Recently, more and more reports and interviews have been appearing in the news about the rise in cyber bullying. Teens are being harassed to the point of self harm or suicide as a result of comments from people online who mean them harm. Social media sites like Twitter, Facebook, Instagram, and ask.fm, are remarkable for their ability to connect people like never before, but also bringing more people, anonymous and strange, right into your life.
Many people use Facebook daily to connect with friends and family far away. I admit, I check on my friends’ statuses several times a day. After all, I have a big family – about 95 first-cousins – and I have some friends who live on other continents, halfway around the world. It’s probably the best way for us to stay in touch (even though the USPS still offers some of the lowest rates in the world.)
The “Millennials” generation, those people who were born between 1980 and 2000, do not remember the pre-digital world we live in. Many teenagers right now have come to expect that they need to be connected at all times. I’ve talked to many adults, even, who think it abhorrent to actually switch their mobile devices off (oh, the horror!). I took my film camera, a Minolta X-370 SLR, with me one day about ten years ago, and I shot a picture of my niece, who was almost six at the time. After I snapped the picture, she said, “let me see it,” and she reached for my camera to look at the back. She was suddenly confounded when she expected see an image and instead saw only the black backing. I explained to her that it was a film camera, and that it needed to be processed. She was even more confused at this.
Now, she and her friends are so constantly connected – many of them using multiple social media sites at once – they cannot contemplate a world where you just disconnect. They gather at a friend’s house and sit on the sofa, smartphone in hand, and communicate – to other people who are not in the room, completely ignoring one-another. To my astonishment, adults are following this pattern, now.
Stand at a busy street corner and watch as people stop, pull out their phones, and proceed to text, check messages, or play “Angry Birds”, if not doing these while actually driving. It’s shocking to see how these devices have become part of our anatomy. We’re unable to be apart from them, and we receive “phantom” vibrations, perceiving a call or a message coming in, and discovering that no such thing has happened.
What strikes me as puzzling – and perhaps because I’m old and not in touch with the trend-setting demographic currently placed on the throne of public adoration – is that these teens who have been the victims of cyber-bullying did not simply block the offenders, or better yet, just drop off the network altogether. I have, on occasion, deleted my Facebook account after one or more individuals pissed me off with some political or religious bullshit. But I have some very important people in my life, and the internet is the very best way to stay in touch.
The internet has produced some wonderful things: streaming video, crowdfunding, finding missing persons, and stress-free shopping. But there are also scams, viruses that destroy your computer, and spyware. But I believe there are a still decent people out there. It’s just that the crooks and those who want to injure and cheat are pretty smart, and they have a plan.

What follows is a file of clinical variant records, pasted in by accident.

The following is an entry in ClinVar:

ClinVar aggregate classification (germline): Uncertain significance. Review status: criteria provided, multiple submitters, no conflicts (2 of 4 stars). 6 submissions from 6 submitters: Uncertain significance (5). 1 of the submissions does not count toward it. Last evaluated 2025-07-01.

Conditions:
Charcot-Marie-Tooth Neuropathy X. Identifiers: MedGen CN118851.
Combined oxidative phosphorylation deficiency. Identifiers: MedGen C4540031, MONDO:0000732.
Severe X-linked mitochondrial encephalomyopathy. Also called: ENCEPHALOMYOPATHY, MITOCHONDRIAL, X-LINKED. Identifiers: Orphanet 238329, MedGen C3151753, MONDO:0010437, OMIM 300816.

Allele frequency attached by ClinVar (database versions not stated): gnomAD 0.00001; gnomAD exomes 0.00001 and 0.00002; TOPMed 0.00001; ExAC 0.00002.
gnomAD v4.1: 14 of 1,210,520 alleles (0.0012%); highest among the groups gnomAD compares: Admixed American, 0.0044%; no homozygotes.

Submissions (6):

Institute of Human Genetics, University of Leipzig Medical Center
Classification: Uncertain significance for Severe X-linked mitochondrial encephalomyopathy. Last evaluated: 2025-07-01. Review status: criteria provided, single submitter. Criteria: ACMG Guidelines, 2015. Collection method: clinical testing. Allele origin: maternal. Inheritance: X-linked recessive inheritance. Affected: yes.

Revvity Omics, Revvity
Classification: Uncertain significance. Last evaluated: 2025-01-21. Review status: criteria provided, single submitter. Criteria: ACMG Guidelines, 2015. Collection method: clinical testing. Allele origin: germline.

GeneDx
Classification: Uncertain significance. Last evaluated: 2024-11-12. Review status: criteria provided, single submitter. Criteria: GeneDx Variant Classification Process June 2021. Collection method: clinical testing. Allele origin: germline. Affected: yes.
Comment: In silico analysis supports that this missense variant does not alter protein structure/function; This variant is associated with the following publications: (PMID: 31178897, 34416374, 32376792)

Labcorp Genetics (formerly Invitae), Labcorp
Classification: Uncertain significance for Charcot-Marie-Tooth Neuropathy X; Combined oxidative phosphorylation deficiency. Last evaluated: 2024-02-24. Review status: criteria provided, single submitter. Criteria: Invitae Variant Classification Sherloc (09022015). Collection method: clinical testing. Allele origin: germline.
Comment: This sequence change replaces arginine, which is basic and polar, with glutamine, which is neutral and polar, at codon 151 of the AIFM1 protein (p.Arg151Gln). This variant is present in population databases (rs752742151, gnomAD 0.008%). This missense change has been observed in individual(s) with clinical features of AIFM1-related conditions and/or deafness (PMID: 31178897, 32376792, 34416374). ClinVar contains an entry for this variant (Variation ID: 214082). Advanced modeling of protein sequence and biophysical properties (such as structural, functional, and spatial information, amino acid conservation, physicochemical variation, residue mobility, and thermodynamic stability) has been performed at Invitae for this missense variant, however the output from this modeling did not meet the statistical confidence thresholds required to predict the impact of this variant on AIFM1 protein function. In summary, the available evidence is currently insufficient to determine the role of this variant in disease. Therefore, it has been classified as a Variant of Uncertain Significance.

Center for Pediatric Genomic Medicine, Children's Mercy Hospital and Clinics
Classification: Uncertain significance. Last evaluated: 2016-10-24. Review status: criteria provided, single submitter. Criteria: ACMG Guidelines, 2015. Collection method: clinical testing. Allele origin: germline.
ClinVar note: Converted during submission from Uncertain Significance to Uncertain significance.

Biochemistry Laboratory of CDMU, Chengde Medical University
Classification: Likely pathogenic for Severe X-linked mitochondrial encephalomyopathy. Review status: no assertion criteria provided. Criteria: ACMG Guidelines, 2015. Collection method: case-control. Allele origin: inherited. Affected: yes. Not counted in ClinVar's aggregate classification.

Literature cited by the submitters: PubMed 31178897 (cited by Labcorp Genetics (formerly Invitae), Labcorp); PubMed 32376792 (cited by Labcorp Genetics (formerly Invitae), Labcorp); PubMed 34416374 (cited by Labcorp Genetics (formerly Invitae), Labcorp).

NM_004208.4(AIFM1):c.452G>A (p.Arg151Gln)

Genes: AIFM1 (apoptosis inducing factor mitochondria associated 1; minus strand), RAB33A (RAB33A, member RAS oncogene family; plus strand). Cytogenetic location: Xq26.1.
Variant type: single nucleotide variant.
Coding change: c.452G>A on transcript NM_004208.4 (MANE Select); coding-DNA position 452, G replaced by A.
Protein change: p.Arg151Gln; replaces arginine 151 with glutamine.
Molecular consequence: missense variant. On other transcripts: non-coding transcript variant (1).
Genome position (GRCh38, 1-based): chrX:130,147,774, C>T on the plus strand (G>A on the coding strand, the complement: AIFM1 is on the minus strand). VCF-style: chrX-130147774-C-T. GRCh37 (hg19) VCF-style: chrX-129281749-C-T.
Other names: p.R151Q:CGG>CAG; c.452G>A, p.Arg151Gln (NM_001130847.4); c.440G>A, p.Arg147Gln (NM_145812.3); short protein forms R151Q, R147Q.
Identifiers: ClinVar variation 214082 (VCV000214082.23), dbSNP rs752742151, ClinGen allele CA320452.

There are good ways to protect yourself. Just as you would lock your doors and be aware of your surrounding to avoid being a victim of crime in the physical world, in the cyber world, we must be vigilant also. Being constantly connected and “always on” makes us more vulnerable, and we could all stand to take a step back, turn off the phone, and clear our minds (after you’ve finished reading this, of course).
It’s easy to forget, I suppose, that many people in the world today never knew what it was like way back. I myself have had trouble remembering what it was like when, to look something up meant reaching for a dictionary, and calling someone meant going into the kitchen to use the phone. When we left the house, people could not reach us. When we returned, we never knew how many calls we missed. And if we wanted someone to talk to, it was much easier just to go to their house.
My teenage niece has 800 friends on Facebook. I asked her if she really knew that many people. She insisted that she did, albeit unconvincingly. I have a rule on social media, that a “friend” is someone who I know well enough that I have been to their home. Of course, not everyone whose home I’ve visited is considered my friend. But it keeps me from accepting requests or suggestions for people who I don’t know personally, but are “mutual friends” of someone I do know. It gets so messy!
Sadly, the people who have lived next door to us for ten years have never invited us over for dinner, nor we they. It is a disturbing commentary that we live in a time where the community is now in cyberspace, and human civilization, for the first time in history, can exist purely in a virtual environment, allowing a “village” to be made up of bytes instead of bricks. It’s no wonder that people have become slaves to their social media accounts. If I knocked on your door instead of texting you, would you answer?